March 24, 2012

Twilight avoids explicit sex but fails at promoting abstinence

It will be a remiss to have a blog about Young Adult literature and not mention good old Twilight. So here is my spiel on it.

Waterfall scene in Breaking Dawn pt 1
I read the Twilight series when it was exploding in 2008. I loved it, just like I loved The Princess Diaries and Gossip Girl when I was 15 or 16. It was mostly the fantasy that pulled me in - the fantasy of having a chiseled boyfriend who's strong enough to protect me from anything, sharing a secret world with him and being comforted by his incredibly sweet scent and marble chest. However, after getting over honeymoon phrase with Twilight, I grew up and realized how annoying some of the series' messages are.

In preparing for the post, I researched articles regarding the topic of sex in Twilight. Many of them (e.g. PsychCentral) criticize the book for painting an unrealistic picture for teenagers, i.e. no teenage boy has as much self-control as Edward Cullen. Despite his natural urge to bite in Bella's neck and suck her aromatic blood, he is able to restrain himself and act as a harmless creature around her. After all, he's had 108 years of celibacy under his belt. Bella, on the other hand,  is unashamed of her sexual desires and usually the one who pushes for sex.

After all the sexual tension, the two finally get married (Bella is 18) and are able to consummate their relationship in book 4, Breaking Dawn. Stephanie Meyer is careful to not include explicit details of the sex, which is disappointing for more mature readers like me. It ends with Edward and Bella skinny dipping in the ocean and cuts right to where Bella wakes up ecstatic the next morning (Isle Esme, Book 1). In fact, the producers of Breaking Dawn the movie re-imagined this literally headboard-breaking sex scene but had to cut it because it is too steamy for a PG-13 rating.

Breaking Dawn sex scene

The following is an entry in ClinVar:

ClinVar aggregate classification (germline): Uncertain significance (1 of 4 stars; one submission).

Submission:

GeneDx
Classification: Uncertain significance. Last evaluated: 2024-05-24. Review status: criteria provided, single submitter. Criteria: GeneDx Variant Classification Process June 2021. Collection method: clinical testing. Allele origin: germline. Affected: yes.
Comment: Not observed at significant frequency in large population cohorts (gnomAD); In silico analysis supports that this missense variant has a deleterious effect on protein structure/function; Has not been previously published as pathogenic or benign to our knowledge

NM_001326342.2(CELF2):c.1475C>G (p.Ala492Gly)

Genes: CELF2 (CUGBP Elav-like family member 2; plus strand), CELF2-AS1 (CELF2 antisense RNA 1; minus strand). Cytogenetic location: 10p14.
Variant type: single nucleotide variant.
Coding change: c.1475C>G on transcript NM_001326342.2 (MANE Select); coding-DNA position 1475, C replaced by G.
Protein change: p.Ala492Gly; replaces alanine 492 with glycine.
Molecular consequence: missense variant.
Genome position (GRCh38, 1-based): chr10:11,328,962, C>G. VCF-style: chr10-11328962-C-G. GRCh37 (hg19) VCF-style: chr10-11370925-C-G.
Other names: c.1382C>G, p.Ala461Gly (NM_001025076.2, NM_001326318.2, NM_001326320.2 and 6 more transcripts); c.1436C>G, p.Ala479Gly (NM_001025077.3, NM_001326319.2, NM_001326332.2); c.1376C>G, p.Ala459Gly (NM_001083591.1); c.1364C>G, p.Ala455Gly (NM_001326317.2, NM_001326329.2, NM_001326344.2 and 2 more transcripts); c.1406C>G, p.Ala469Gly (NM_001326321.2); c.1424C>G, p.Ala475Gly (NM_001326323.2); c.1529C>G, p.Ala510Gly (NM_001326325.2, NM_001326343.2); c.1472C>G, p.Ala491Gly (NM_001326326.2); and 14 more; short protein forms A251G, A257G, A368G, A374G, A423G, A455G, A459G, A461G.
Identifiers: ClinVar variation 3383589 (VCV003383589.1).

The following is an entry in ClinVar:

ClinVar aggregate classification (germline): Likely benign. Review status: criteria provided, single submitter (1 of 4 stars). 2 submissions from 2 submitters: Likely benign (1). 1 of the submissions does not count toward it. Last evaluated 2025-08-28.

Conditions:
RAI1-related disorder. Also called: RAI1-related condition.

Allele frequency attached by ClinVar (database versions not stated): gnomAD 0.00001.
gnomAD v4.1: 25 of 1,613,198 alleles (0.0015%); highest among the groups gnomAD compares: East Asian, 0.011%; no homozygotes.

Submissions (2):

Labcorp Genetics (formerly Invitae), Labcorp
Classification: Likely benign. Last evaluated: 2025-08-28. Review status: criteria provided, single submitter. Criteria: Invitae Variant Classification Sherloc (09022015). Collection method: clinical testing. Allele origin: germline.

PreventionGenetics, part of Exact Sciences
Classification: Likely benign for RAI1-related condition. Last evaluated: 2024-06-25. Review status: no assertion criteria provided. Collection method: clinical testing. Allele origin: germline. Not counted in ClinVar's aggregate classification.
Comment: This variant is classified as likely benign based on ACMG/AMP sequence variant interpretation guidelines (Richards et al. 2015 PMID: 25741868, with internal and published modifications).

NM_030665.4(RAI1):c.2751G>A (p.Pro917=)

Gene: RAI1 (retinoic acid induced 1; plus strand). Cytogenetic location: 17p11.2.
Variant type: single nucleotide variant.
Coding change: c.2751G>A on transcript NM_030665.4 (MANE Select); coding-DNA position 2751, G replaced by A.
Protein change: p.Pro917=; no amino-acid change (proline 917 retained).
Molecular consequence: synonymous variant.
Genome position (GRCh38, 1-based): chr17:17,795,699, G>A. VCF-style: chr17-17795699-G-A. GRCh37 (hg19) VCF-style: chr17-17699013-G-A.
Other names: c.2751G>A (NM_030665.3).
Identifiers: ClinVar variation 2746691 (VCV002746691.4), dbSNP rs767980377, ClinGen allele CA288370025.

I find nothing wrong with sex before/outside marriage. However, it would be hypocritical to say Twilight promotes abstinence. Obviously Bella cannot keep it in her pants long enough. It's almost as if she gives into getting married at 18 just to get in the sack with Edward. After the first time they have sex, Edward feels guilty and is  reluctant to do it again because he is afraid he hurts her too much. Bella uses every excuse to persuade him otherwise, including going to college and waiting until she's 19 to become a vampire (She was really impatient to be changed asap because she doesn't want to be much older than the forever 17-year-old Edward).
“Sex was the key all along?” He rolled his eyes. “Why didn’t I think of that?” he muttered sarcastically.
To desire sex is human nature, and there's no argument about that. What I find annoying is getting married early just so you can have sex "within" marriage. My problem with the Twilight series in general is also that Bella's love for Edward is glorified as eternal. For all I know, she could just be another teenage girl foolishly falling in love, getting married and getting knocked up at 18.

Many writers discussing the issue of sex in Twilight can't help but mentioning Judy Blume's novels. The general agreement seems to be that, even though Judy Blume came decades before Stephanie Meyer, had a more progressive attitude toward teenage sex. Blume discusses realistic sexual encounters (i.e. Forever) while Meyer is more idealistic in her view of teenage sexuality (sex within marriage, eternal love).

No comments:

Post a Comment